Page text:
Print Print Page | A | A | A

Marine Policy & Planning - Ireland

Ireland has no high level strategic policy for our seas and coastal areas within which marine spatial planning can be developed and a direction set for marine licensing.

The Irish government’s official response to the EU Green Paper on Maritime Policy, supports EU recommendations on Marine Spatial Planning based on an ecosystem approach and integrated coastal zone management.

The weaknesses in Ireland’s marine governance have long been acknowledged by government officials, politicians and environmental NGOs. Ireland’s Marine Institute, the national agency responsible for marine research, technology development and innovation, has consistently underlined the need for an integrated marine policy in line with EU recommendations.

In spite of this widespread acknowledgement of the need for reform, there appears to be no government urgency to adopt an integrated maritime policy or introduce a system of coastal and marine spatial planning to balance competing vested interests and protect Ireland’s marine environment.

Government Action: Timeline


  • The Government's Action Programme for the Millennium (1999) contained a commitment to legislate comprehensively for the integrated management of the coastal zone, comprising the marine area and adjoining lands.


  • The Department of the Marine's key document governing offshore wind farm development, “Offshore Electricity Generating Stations: Note for Intending Developers”, (May 2001) states: that “new legislation targeted for introduction in the Houses of Oireachtas in the latter half of 2001, is intended to replace the Foreshore Acts and make provision for appeals in relation to Foreshore Leases and for an extended role for local authorities in relation to the coastal zone”.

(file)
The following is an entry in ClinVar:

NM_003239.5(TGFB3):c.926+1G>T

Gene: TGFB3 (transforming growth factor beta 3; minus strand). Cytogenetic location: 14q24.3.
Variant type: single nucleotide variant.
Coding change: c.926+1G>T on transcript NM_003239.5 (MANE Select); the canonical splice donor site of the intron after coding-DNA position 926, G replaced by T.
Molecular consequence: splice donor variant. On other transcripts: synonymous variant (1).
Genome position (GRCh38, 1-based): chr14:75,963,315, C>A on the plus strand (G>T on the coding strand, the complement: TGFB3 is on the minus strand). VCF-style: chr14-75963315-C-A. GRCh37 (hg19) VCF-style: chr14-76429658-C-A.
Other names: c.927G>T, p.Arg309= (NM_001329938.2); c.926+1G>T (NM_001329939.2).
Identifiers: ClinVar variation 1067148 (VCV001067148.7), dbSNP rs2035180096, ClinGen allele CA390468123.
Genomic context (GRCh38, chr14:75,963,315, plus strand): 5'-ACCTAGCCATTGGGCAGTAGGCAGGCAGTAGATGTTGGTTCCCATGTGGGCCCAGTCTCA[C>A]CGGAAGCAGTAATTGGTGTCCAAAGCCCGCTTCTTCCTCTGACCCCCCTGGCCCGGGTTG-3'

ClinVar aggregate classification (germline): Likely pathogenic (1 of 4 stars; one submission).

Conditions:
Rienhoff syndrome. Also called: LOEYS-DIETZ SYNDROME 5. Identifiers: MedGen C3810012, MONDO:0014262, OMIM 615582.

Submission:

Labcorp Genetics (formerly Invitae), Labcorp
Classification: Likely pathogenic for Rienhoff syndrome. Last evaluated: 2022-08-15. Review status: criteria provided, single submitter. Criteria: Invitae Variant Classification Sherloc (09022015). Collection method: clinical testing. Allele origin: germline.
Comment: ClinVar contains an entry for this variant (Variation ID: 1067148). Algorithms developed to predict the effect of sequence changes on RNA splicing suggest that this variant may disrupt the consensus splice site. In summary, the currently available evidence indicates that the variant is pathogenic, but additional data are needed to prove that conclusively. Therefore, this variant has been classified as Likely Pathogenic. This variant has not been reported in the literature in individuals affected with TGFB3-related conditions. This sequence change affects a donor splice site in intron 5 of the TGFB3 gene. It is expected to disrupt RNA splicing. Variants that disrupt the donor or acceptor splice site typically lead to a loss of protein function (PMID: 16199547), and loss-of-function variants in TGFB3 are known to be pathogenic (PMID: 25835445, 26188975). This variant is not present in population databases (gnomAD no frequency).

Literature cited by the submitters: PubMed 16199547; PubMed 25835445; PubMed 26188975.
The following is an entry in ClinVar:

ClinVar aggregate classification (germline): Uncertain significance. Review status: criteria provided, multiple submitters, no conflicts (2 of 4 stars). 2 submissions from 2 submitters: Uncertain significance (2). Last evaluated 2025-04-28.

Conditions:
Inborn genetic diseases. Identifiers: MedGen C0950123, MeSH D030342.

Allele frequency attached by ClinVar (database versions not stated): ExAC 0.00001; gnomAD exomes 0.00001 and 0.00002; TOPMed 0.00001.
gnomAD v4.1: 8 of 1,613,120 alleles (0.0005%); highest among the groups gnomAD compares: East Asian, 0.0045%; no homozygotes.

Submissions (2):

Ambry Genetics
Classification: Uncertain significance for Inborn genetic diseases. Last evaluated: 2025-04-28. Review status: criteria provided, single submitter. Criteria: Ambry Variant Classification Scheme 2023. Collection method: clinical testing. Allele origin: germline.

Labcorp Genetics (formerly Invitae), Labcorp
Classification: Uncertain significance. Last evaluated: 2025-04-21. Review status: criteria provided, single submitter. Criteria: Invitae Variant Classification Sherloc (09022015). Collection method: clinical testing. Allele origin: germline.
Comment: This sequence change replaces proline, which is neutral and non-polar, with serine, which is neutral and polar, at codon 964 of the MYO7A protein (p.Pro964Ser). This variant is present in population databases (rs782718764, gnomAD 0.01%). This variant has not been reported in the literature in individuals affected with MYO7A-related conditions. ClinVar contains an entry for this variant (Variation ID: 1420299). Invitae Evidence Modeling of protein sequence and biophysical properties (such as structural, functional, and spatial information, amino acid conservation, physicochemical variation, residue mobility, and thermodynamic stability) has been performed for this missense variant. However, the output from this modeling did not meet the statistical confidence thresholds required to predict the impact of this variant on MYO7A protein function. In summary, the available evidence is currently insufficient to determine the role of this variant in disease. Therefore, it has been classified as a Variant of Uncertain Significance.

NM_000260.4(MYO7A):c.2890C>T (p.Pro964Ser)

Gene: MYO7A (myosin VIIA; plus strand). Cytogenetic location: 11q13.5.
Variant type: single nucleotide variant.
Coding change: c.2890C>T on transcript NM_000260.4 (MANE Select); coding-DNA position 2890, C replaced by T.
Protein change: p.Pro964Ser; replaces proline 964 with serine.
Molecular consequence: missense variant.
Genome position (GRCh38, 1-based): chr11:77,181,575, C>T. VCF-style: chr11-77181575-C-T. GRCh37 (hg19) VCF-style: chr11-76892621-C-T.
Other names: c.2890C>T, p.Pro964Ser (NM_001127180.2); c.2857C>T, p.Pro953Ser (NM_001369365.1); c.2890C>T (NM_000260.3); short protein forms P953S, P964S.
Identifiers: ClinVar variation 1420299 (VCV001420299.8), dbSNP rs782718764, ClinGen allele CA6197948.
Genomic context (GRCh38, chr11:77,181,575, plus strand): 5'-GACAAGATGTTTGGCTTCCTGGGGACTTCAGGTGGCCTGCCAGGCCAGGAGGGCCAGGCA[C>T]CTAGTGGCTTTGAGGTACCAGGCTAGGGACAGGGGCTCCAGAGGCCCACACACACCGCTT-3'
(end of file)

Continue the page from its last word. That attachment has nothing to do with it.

• No significant progress was made on this commitment. Valuable foreshore leases for two of the biggest offshore wind farms in the world, 10/12km off the Wicklow coast, covering almost 120km², were awarded to developers without public tender, under legislation officially acknowledged to be out of date and in need of reform. The 520MW Arklow Bank Wind Park was awarded a foreshore lease in 2002 by Minister Frank Fahey. The 1100MW Codling Wind Park was awarded a foreshore lease in 2005 by Minister Noel Dempsey


  • The Department of Communications, Marine and Natural Resources, initiated a Review of Coastal Management in Ireland to build a modernised legal framework and procedures for coastal management. (April 2007) The stated objective was: “to undertake a strategic review of the legislative framework, structures and procedures in place to manage the State owned foreshore. The object of the Review is to outline the options, informed by best international practice for putting in place a modernised legislative framework and improved systems and procedures for Coastal Zone Management which will best fit the medium, to long term requirements in this area.”
  • The above review was put on hold following a government decision to transfer responsibility for certain foreshore licensing functions (including offshore energy) under the Foreshore Act 1933 to the Department of the Environment, Heritage and Local Government.